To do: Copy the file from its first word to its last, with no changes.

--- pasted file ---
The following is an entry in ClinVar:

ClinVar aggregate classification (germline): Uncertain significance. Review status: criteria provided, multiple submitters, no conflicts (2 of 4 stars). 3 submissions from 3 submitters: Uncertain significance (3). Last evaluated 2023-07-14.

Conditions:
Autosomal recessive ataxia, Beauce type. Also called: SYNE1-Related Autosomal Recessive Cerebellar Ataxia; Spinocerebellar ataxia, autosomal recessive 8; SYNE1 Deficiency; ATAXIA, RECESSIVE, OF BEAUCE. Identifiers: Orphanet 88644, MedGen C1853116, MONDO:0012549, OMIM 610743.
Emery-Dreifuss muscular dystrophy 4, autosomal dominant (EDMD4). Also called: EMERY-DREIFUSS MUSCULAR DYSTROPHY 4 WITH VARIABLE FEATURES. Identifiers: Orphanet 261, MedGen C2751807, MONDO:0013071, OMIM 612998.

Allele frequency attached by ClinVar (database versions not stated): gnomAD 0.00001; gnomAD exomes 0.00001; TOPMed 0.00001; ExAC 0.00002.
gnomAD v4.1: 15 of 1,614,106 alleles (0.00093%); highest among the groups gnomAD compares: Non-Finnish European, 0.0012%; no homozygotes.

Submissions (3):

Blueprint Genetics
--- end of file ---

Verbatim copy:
The following is an entry in ClinVar:

ClinVar aggregate classification (germline): Uncertain significance. Review status: criteria provided, multiple submitters, no conflicts (2 of 4 stars). 3 submissions from 3 submitters: Uncertain significance (3). Last evaluated 2023-07-14.

Conditions:
Autosomal recessive ataxia, Beauce type. Also called: SYNE1-Related Autosomal Recessive Cerebellar Ataxia; Spinocerebellar ataxia, autosomal recessive 8; SYNE1 Deficiency; ATAXIA, RECESSIVE, OF BEAUCE. Identifiers: Orphanet 88644, MedGen C1853116, MONDO:0012549, OMIM 610743.
Emery-Dreifuss muscular dystrophy 4, autosomal dominant (EDMD4). Also called: EMERY-DREIFUSS MUSCULAR DYSTROPHY 4 WITH VARIABLE FEATURES. Identifiers: Orphanet 261, MedGen C2751807, MONDO:0013071, OMIM 612998.

Allele frequency attached by ClinVar (database versions not stated): gnomAD 0.00001; gnomAD exomes 0.00001; TOPMed 0.00001; ExAC 0.00002.
gnomAD v4.1: 15 of 1,614,106 alleles (0.00093%); highest among the groups gnomAD compares: Non-Finnish European, 0.0012%; no homozygotes.

Submissions (3):

Blueprint Genetics